Horse Aging Factors

The rate at which a horse ages is affected by:

  • Breed. Horses are the same as dogs, in that some breeds live much longer (almost twice as long) as others.
  • Food. The quality and quantity of food will affect the horse's health and lifespan. This is particularly so during the first few years of its life (when it is maturing) and the final years of its life (when special foods may be required).
  • Use. The type and intensity of use can affect a horse. For example, show jumping puts stress on the joints and competing at a high level requires intensive training which ages the joints faster, thereby shorting the horse's working life (although not neccessarily its livespan).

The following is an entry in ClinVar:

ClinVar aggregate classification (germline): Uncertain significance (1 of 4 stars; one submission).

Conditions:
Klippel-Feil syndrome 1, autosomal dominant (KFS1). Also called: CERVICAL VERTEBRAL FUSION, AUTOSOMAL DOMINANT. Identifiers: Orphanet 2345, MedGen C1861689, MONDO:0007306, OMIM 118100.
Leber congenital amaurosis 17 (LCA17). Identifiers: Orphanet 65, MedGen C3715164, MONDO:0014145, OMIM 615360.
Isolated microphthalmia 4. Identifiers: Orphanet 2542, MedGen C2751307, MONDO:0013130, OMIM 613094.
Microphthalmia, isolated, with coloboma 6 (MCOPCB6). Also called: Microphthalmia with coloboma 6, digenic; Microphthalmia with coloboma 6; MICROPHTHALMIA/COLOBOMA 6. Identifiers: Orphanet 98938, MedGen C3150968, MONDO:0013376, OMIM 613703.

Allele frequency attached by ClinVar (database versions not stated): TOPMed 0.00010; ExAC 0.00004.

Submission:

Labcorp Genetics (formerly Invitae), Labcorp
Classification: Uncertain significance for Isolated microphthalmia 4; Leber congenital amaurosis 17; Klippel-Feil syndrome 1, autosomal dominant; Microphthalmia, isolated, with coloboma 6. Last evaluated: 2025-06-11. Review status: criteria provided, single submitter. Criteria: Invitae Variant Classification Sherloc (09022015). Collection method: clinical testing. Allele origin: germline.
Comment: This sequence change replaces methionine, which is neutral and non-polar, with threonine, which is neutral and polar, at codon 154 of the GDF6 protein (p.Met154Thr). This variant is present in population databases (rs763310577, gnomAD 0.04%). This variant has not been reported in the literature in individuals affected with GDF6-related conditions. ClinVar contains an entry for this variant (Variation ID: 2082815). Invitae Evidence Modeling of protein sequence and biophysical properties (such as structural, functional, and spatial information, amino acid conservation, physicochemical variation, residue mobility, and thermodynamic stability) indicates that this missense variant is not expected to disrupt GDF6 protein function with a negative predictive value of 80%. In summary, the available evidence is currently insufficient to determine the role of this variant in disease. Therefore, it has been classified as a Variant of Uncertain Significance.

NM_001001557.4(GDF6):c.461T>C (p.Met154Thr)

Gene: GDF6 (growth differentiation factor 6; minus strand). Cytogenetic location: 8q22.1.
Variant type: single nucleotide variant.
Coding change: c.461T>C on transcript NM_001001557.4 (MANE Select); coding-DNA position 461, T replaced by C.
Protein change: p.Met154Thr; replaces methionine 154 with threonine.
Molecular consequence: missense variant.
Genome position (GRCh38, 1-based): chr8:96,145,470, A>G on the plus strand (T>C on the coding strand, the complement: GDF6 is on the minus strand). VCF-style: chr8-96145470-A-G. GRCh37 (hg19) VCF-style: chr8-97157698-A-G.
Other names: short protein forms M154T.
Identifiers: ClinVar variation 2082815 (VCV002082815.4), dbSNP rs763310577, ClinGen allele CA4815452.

• Environment. The way in which a horse is kept will affect the horse. For example, a horse which is left on a field year round with no protection from the weather will tend to age faster and is more prone to potentially fatal illnesses. Conversely, a horse which is kept in a stall all the time will lack the exercise and mental stimulation it requires.
  • Medical Care. A horse which receives proper preventive care (e.g. required innoculations) and curative care (e.g. prompt care of minor or major injuries and illnesses) will likely live longer than one which does not.
  • Individual. Like people, some horses are simply healthy individuals. Even two horses with the exact same parents and which are kept in the exact same way may differ in their general health, working livespan and longlevity.

For details on horse aging, see: